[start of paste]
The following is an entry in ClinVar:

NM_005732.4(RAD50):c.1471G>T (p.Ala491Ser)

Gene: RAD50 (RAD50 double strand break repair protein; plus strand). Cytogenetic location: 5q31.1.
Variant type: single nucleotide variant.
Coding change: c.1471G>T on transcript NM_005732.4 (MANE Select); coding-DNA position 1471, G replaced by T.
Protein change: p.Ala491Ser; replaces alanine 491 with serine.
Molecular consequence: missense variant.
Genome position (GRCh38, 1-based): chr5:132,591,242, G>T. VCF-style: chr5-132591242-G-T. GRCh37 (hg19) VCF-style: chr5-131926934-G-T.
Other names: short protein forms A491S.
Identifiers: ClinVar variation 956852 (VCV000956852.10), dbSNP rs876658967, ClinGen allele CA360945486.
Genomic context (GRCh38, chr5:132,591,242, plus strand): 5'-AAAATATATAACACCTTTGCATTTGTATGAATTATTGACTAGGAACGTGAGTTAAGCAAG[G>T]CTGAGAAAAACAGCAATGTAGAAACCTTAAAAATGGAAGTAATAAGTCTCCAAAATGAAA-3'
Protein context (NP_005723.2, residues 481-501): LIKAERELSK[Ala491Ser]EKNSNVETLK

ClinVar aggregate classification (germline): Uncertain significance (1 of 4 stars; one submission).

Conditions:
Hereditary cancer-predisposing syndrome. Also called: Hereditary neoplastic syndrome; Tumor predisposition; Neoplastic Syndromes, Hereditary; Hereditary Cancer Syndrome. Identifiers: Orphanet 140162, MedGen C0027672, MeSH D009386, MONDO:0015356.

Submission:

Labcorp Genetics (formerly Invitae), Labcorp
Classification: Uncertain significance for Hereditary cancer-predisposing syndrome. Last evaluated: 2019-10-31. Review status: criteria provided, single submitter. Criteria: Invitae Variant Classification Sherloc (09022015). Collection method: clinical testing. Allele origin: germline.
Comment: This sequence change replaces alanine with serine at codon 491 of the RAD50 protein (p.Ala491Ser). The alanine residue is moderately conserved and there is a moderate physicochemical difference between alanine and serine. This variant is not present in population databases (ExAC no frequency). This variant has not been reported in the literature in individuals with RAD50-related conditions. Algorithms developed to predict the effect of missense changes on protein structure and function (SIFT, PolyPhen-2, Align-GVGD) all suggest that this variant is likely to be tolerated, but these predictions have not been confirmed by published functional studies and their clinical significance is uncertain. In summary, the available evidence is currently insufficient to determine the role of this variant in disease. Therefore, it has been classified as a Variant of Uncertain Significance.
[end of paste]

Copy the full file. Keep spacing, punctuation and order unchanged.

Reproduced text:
The following is an entry in ClinVar:

NM_005732.4(RAD50):c.1471G>T (p.Ala491Ser)

Gene: RAD50 (RAD50 double strand break repair protein; plus strand). Cytogenetic location: 5q31.1.
Variant type: single nucleotide variant.
Coding change: c.1471G>T on transcript NM_005732.4 (MANE Select); coding-DNA position 1471, G replaced by T.
Protein change: p.Ala491Ser; replaces alanine 491 with serine.
Molecular consequence: missense variant.
Genome position (GRCh38, 1-based): chr5:132,591,242, G>T. VCF-style: chr5-132591242-G-T. GRCh37 (hg19) VCF-style: chr5-131926934-G-T.
Other names: short protein forms A491S.
Identifiers: ClinVar variation 956852 (VCV000956852.10), dbSNP rs876658967, ClinGen allele CA360945486.
Genomic context (GRCh38, chr5:132,591,242, plus strand): 5'-AAAATATATAACACCTTTGCATTTGTATGAATTATTGACTAGGAACGTGAGTTAAGCAAG[G>T]CTGAGAAAAACAGCAATGTAGAAACCTTAAAAATGGAAGTAATAAGTCTCCAAAATGAAA-3'
Protein context (NP_005723.2, residues 481-501): LIKAERELSK[Ala491Ser]EKNSNVETLK

ClinVar aggregate classification (germline): Uncertain significance (1 of 4 stars; one submission).

Conditions:
Hereditary cancer-predisposing syndrome. Also called: Hereditary neoplastic syndrome; Tumor predisposition; Neoplastic Syndromes, Hereditary; Hereditary Cancer Syndrome. Identifiers: Orphanet 140162, MedGen C0027672, MeSH D009386, MONDO:0015356.

Submission:

Labcorp Genetics (formerly Invitae), Labcorp
Classification: Uncertain significance for Hereditary cancer-predisposing syndrome. Last evaluated: 2019-10-31. Review status: criteria provided, single submitter. Criteria: Invitae Variant Classification Sherloc (09022015). Collection method: clinical testing. Allele origin: germline.
Comment: This sequence change replaces alanine with serine at codon 491 of the RAD50 protein (p.Ala491Ser). The alanine residue is moderately conserved and there is a moderate physicochemical difference between alanine and serine. This variant is not present in population databases (ExAC no frequency). This variant has not been reported in the literature in individuals with RAD50-related conditions. Algorithms developed to predict the effect of missense changes on protein structure and function (SIFT, PolyPhen-2, Align-GVGD) all suggest that this variant is likely to be tolerated, but these predictions have not been confirmed by published functional studies and their clinical significance is uncertain. In summary, the available evidence is currently insufficient to determine the role of this variant in disease. Therefore, it has been classified as a Variant of Uncertain Significance.